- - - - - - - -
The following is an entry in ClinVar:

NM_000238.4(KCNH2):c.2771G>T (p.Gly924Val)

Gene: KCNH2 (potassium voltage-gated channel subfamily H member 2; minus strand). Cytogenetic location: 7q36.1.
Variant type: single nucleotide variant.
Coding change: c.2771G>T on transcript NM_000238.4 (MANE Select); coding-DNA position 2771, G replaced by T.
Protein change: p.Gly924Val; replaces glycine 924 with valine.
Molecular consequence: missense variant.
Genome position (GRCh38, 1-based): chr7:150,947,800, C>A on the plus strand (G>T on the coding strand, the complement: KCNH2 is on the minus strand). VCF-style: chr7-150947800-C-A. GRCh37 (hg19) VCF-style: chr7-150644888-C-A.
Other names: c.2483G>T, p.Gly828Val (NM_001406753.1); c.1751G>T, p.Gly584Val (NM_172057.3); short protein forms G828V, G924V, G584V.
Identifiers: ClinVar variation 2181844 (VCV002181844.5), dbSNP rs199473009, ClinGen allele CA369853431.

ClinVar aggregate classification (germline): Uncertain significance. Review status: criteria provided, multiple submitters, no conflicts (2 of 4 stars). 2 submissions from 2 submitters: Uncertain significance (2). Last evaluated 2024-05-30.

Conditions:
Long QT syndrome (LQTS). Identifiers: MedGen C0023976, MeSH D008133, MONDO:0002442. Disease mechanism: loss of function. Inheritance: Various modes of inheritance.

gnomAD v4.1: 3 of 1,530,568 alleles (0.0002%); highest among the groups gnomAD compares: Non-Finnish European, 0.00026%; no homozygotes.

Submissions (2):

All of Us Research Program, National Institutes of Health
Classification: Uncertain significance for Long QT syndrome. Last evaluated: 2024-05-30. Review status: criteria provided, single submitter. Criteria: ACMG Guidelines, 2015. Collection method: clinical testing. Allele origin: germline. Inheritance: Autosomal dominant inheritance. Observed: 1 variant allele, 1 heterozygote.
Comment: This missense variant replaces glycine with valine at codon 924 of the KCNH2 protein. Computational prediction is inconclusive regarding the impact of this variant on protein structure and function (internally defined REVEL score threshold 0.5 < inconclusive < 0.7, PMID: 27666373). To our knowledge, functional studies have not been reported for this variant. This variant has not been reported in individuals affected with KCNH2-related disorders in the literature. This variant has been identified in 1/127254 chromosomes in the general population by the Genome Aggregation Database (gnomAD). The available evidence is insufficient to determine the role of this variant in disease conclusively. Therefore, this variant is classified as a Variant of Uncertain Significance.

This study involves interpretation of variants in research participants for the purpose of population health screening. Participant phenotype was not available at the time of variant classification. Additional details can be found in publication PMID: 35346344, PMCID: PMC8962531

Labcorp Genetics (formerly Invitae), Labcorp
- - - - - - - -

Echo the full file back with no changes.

The following is an entry in ClinVar:

NM_000238.4(KCNH2):c.2771G>T (p.Gly924Val)

Gene: KCNH2 (potassium voltage-gated channel subfamily H member 2; minus strand). Cytogenetic location: 7q36.1.
Variant type: single nucleotide variant.
Coding change: c.2771G>T on transcript NM_000238.4 (MANE Select); coding-DNA position 2771, G replaced by T.
Protein change: p.Gly924Val; replaces glycine 924 with valine.
Molecular consequence: missense variant.
Genome position (GRCh38, 1-based): chr7:150,947,800, C>A on the plus strand (G>T on the coding strand, the complement: KCNH2 is on the minus strand). VCF-style: chr7-150947800-C-A. GRCh37 (hg19) VCF-style: chr7-150644888-C-A.
Other names: c.2483G>T, p.Gly828Val (NM_001406753.1); c.1751G>T, p.Gly584Val (NM_172057.3); short protein forms G828V, G924V, G584V.
Identifiers: ClinVar variation 2181844 (VCV002181844.5), dbSNP rs199473009, ClinGen allele CA369853431.

ClinVar aggregate classification (germline): Uncertain significance. Review status: criteria provided, multiple submitters, no conflicts (2 of 4 stars). 2 submissions from 2 submitters: Uncertain significance (2). Last evaluated 2024-05-30.

Conditions:
Long QT syndrome (LQTS). Identifiers: MedGen C0023976, MeSH D008133, MONDO:0002442. Disease mechanism: loss of function. Inheritance: Various modes of inheritance.

gnomAD v4.1: 3 of 1,530,568 alleles (0.0002%); highest among the groups gnomAD compares: Non-Finnish European, 0.00026%; no homozygotes.

Submissions (2):

All of Us Research Program, National Institutes of Health
Classification: Uncertain significance for Long QT syndrome. Last evaluated: 2024-05-30. Review status: criteria provided, single submitter. Criteria: ACMG Guidelines, 2015. Collection method: clinical testing. Allele origin: germline. Inheritance: Autosomal dominant inheritance. Observed: 1 variant allele, 1 heterozygote.
Comment: This missense variant replaces glycine with valine at codon 924 of the KCNH2 protein. Computational prediction is inconclusive regarding the impact of this variant on protein structure and function (internally defined REVEL score threshold 0.5 < inconclusive < 0.7, PMID: 27666373). To our knowledge, functional studies have not been reported for this variant. This variant has not been reported in individuals affected with KCNH2-related disorders in the literature. This variant has been identified in 1/127254 chromosomes in the general population by the Genome Aggregation Database (gnomAD). The available evidence is insufficient to determine the role of this variant in disease conclusively. Therefore, this variant is classified as a Variant of Uncertain Significance.

This study involves interpretation of variants in research participants for the purpose of population health screening. Participant phenotype was not available at the time of variant classification. Additional details can be found in publication PMID: 35346344, PMCID: PMC8962531

Labcorp Genetics (formerly Invitae), Labcorp